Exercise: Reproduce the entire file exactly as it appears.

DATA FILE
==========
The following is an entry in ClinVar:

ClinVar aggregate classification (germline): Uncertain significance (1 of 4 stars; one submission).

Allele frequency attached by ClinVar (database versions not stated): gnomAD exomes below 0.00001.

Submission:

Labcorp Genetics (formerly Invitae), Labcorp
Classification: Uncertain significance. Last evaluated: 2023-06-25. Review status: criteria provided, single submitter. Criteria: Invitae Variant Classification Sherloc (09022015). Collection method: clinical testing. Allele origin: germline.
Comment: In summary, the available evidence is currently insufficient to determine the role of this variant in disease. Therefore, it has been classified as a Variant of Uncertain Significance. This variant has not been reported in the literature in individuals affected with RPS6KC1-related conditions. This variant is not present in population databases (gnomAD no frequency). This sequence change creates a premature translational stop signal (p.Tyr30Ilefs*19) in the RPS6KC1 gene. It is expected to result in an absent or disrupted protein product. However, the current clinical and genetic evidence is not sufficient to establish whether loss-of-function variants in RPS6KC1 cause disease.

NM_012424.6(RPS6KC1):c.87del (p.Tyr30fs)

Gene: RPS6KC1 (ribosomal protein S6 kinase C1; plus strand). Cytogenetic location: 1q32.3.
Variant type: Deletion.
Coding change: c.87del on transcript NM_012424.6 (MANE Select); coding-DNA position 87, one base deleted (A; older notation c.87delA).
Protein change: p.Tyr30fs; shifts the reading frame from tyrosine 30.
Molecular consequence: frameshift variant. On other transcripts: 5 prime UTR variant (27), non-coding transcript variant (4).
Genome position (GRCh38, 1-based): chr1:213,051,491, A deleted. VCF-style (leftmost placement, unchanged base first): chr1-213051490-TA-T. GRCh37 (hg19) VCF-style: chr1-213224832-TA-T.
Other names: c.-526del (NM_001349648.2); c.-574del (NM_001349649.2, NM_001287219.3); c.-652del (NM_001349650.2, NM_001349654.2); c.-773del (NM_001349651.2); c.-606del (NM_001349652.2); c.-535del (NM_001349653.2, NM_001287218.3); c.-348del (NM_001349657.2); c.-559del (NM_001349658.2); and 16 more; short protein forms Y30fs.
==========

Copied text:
The following is an entry in ClinVar:

ClinVar aggregate classification (germline): Uncertain significance (1 of 4 stars; one submission).

Allele frequency attached by ClinVar (database versions not stated): gnomAD exomes below 0.00001.

Submission:

Labcorp Genetics (formerly Invitae), Labcorp
Classification: Uncertain significance. Last evaluated: 2023-06-25. Review status: criteria provided, single submitter. Criteria: Invitae Variant Classification Sherloc (09022015). Collection method: clinical testing. Allele origin: germline.
Comment: In summary, the available evidence is currently insufficient to determine the role of this variant in disease. Therefore, it has been classified as a Variant of Uncertain Significance. This variant has not been reported in the literature in individuals affected with RPS6KC1-related conditions. This variant is not present in population databases (gnomAD no frequency). This sequence change creates a premature translational stop signal (p.Tyr30Ilefs*19) in the RPS6KC1 gene. It is expected to result in an absent or disrupted protein product. However, the current clinical and genetic evidence is not sufficient to establish whether loss-of-function variants in RPS6KC1 cause disease.

NM_012424.6(RPS6KC1):c.87del (p.Tyr30fs)

Gene: RPS6KC1 (ribosomal protein S6 kinase C1; plus strand). Cytogenetic location: 1q32.3.
Variant type: Deletion.
Coding change: c.87del on transcript NM_012424.6 (MANE Select); coding-DNA position 87, one base deleted (A; older notation c.87delA).
Protein change: p.Tyr30fs; shifts the reading frame from tyrosine 30.
Molecular consequence: frameshift variant. On other transcripts: 5 prime UTR variant (27), non-coding transcript variant (4).
Genome position (GRCh38, 1-based): chr1:213,051,491, A deleted. VCF-style (leftmost placement, unchanged base first): chr1-213051490-TA-T. GRCh37 (hg19) VCF-style: chr1-213224832-TA-T.
Other names: c.-526del (NM_001349648.2); c.-574del (NM_001349649.2, NM_001287219.3); c.-652del (NM_001349650.2, NM_001349654.2); c.-773del (NM_001349651.2); c.-606del (NM_001349652.2); c.-535del (NM_001349653.2, NM_001287218.3); c.-348del (NM_001349657.2); c.-559del (NM_001349658.2); and 16 more; short protein forms Y30fs.